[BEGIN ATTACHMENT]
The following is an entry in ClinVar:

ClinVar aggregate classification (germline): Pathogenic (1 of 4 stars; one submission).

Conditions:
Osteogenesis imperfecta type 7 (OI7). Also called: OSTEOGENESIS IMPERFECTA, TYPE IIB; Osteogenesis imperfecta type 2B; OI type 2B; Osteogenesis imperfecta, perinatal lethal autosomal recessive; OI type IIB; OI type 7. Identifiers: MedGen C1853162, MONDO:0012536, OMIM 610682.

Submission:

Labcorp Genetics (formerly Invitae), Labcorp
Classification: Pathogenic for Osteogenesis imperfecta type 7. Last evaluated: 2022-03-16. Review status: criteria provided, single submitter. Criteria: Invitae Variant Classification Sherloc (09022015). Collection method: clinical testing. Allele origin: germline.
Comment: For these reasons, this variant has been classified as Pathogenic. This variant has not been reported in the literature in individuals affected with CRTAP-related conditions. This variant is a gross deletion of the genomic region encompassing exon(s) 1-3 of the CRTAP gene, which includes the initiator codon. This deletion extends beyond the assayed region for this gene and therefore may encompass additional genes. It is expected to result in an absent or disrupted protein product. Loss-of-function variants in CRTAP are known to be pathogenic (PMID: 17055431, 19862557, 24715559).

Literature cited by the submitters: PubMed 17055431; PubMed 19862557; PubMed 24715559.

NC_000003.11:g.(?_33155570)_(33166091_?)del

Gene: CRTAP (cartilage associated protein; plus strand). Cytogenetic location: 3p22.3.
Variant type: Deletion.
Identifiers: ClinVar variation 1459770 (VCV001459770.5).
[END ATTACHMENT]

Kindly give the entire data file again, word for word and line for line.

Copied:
The following is an entry in ClinVar:

ClinVar aggregate classification (germline): Pathogenic (1 of 4 stars; one submission).

Conditions:
Osteogenesis imperfecta type 7 (OI7). Also called: OSTEOGENESIS IMPERFECTA, TYPE IIB; Osteogenesis imperfecta type 2B; OI type 2B; Osteogenesis imperfecta, perinatal lethal autosomal recessive; OI type IIB; OI type 7. Identifiers: MedGen C1853162, MONDO:0012536, OMIM 610682.

Submission:

Labcorp Genetics (formerly Invitae), Labcorp
Classification: Pathogenic for Osteogenesis imperfecta type 7. Last evaluated: 2022-03-16. Review status: criteria provided, single submitter. Criteria: Invitae Variant Classification Sherloc (09022015). Collection method: clinical testing. Allele origin: germline.
Comment: For these reasons, this variant has been classified as Pathogenic. This variant has not been reported in the literature in individuals affected with CRTAP-related conditions. This variant is a gross deletion of the genomic region encompassing exon(s) 1-3 of the CRTAP gene, which includes the initiator codon. This deletion extends beyond the assayed region for this gene and therefore may encompass additional genes. It is expected to result in an absent or disrupted protein product. Loss-of-function variants in CRTAP are known to be pathogenic (PMID: 17055431, 19862557, 24715559).

Literature cited by the submitters: PubMed 17055431; PubMed 19862557; PubMed 24715559.

NC_000003.11:g.(?_33155570)_(33166091_?)del

Gene: CRTAP (cartilage associated protein; plus strand). Cytogenetic location: 3p22.3.
Variant type: Deletion.
Identifiers: ClinVar variation 1459770 (VCV001459770.5).